Nonacademic Writing: Social Theory and Technology

By Ann Hill Duin; Craig J. Hansen | Go to book overview

modating diversity, including possible gender difference. In our testing of documentation effectiveness, we need to research and apply what gender preferences we discover. We need to test each piece of documentation by questioning such characteristics: If those who test high in femininity on the Bem Sex Role Inventory (or perhaps Turkle and Papert's [ 1990] bricoleurs) find learning a new system satisfying as they first experiment with an example and then learn a method, does our documentation contain such opportunities to experiment? We need to integrate measures used by feminist scholars into our traditional documentation testing instruments.

We must recognize and measure not only males who strongly identify with traditional masculine traits, but also males who identify with traditional feminine traits, with females who score high in femininity on the BSRI, and with females who score low. We must write for not only females and males who strongly prefer the bricoleur style, but males and females who function well with top-down structure. We must write for women who have little confidence with math skills and who have not had experience with computers before they encounter our documentation and for males who have experienced the opposite -- or perhaps the same. Accommodating gender difference leads us to accommodating individual difference, whether based on gender, age, experience, race, economic and education background or culture of origin. Fortunately, feminist scholars have already begun the work of recognizing and measuring difference. We need to learn what they have to say and follow their lead if our nonacademic writing research and practice is to be successful. Moreover, this venture into difference grants us insight into how technology and social theory intersect with and illuminate each other.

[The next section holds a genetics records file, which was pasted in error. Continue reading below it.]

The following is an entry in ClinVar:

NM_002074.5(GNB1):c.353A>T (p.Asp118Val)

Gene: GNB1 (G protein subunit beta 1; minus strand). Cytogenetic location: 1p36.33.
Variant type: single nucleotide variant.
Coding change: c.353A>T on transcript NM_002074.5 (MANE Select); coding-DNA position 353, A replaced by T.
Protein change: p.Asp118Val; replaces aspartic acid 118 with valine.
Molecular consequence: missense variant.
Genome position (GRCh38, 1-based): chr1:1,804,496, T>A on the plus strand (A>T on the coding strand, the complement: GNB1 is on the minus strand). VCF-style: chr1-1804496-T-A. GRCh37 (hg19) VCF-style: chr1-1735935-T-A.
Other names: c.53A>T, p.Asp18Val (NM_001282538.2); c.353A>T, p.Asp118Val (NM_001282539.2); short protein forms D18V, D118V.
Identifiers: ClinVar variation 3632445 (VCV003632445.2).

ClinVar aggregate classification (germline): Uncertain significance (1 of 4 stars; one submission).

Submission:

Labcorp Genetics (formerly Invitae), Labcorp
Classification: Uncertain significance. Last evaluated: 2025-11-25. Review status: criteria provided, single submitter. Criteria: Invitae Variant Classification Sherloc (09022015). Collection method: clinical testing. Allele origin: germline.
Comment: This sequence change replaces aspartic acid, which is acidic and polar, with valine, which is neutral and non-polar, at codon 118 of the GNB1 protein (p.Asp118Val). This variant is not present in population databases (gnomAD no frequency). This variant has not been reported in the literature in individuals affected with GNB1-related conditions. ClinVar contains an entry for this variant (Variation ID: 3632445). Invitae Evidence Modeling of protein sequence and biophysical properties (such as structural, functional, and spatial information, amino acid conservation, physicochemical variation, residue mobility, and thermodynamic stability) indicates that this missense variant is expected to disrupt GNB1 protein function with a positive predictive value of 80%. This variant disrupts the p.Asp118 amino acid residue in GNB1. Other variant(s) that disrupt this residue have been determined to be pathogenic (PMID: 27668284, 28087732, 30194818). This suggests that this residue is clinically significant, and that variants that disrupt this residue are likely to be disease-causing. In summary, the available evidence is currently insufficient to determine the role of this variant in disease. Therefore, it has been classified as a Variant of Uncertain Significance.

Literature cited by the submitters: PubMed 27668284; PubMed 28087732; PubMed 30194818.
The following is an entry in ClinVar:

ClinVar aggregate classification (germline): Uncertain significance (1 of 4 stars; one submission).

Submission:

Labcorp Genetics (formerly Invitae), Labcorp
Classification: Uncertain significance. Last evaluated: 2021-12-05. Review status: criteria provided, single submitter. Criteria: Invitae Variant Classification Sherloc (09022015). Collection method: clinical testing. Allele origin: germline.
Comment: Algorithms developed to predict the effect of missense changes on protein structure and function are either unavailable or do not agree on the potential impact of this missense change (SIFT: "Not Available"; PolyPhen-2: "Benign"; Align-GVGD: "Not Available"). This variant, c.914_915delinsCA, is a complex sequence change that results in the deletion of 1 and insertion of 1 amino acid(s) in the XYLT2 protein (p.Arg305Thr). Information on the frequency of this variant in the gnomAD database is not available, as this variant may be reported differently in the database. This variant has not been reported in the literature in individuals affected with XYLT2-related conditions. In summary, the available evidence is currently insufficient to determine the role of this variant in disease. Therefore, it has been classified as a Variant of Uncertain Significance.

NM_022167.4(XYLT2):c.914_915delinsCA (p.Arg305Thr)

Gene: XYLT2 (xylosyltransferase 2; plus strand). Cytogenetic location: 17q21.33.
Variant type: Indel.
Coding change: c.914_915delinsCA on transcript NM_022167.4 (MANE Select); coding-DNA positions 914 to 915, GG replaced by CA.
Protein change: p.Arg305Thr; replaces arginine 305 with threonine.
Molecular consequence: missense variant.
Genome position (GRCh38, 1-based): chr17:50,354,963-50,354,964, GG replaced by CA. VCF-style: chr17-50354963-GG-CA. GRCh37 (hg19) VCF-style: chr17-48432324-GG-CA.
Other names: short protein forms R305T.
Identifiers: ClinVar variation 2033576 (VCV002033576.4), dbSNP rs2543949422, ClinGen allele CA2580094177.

REFERENCES

Allen J. ( 1991). "Gender issues in technical communication studies: An overview of the implications for the profession, research, and pedagogy". Journal of Business and Technical Communication, 5( 4), 371-392.

Barker T. (Ed.). ( 1991). Perspectives on software documentation: Inquiries and innovations. Amityville, NY: Baywood.

Belenky M., Clinchy B. M., Goldberger N. R., & Tarule J. M. ( 1986). Women's ways of knowing: The development of self, voice, and mind. New York: Basic Books.

Bell P. ( 1991). "Cognitive writing: A new approach to organizing technical material". In T. Barker (Ed.), Perspectives on software documentation: Inquiries and innovations (pp. 73-89). Amityville, NY: Baywood.

Bem S. L. ( 1977). "On the utility of alternative procedures for assessing psychological androgyny". Journal of Consulting and Clinical Psychology, 45,196-205.

Benston M. L. ( 1983). "For women, the chips are down". In J. Zimmerman (Ed.), The technological woman: Interfacing with tomorrow (pp. 44-54). New York: Praeger.

Bernhardt S. A. ( 1992). "The design of sexism: The case of an army maintenance manual".

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